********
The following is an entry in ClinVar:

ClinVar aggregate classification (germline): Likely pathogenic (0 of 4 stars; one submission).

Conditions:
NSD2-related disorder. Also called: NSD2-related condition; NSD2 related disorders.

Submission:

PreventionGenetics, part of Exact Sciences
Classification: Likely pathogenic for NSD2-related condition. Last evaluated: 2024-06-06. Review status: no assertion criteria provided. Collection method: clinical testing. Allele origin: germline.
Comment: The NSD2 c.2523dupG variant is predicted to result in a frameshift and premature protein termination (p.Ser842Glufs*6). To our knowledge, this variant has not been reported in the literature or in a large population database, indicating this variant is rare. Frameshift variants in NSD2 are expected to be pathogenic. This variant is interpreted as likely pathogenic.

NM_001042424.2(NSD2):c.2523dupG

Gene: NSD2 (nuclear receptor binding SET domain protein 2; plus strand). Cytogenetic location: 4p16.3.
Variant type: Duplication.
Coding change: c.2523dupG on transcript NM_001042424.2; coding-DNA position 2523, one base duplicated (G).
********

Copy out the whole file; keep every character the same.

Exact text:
The following is an entry in ClinVar:

ClinVar aggregate classification (germline): Likely pathogenic (0 of 4 stars; one submission).

Conditions:
NSD2-related disorder. Also called: NSD2-related condition; NSD2 related disorders.

Submission:

PreventionGenetics, part of Exact Sciences
Classification: Likely pathogenic for NSD2-related condition. Last evaluated: 2024-06-06. Review status: no assertion criteria provided. Collection method: clinical testing. Allele origin: germline.
Comment: The NSD2 c.2523dupG variant is predicted to result in a frameshift and premature protein termination (p.Ser842Glufs*6). To our knowledge, this variant has not been reported in the literature or in a large population database, indicating this variant is rare. Frameshift variants in NSD2 are expected to be pathogenic. This variant is interpreted as likely pathogenic.

NM_001042424.2(NSD2):c.2523dupG

Gene: NSD2 (nuclear receptor binding SET domain protein 2; plus strand). Cytogenetic location: 4p16.3.
Variant type: Duplication.
Coding change: c.2523dupG on transcript NM_001042424.2; coding-DNA position 2523, one base duplicated (G).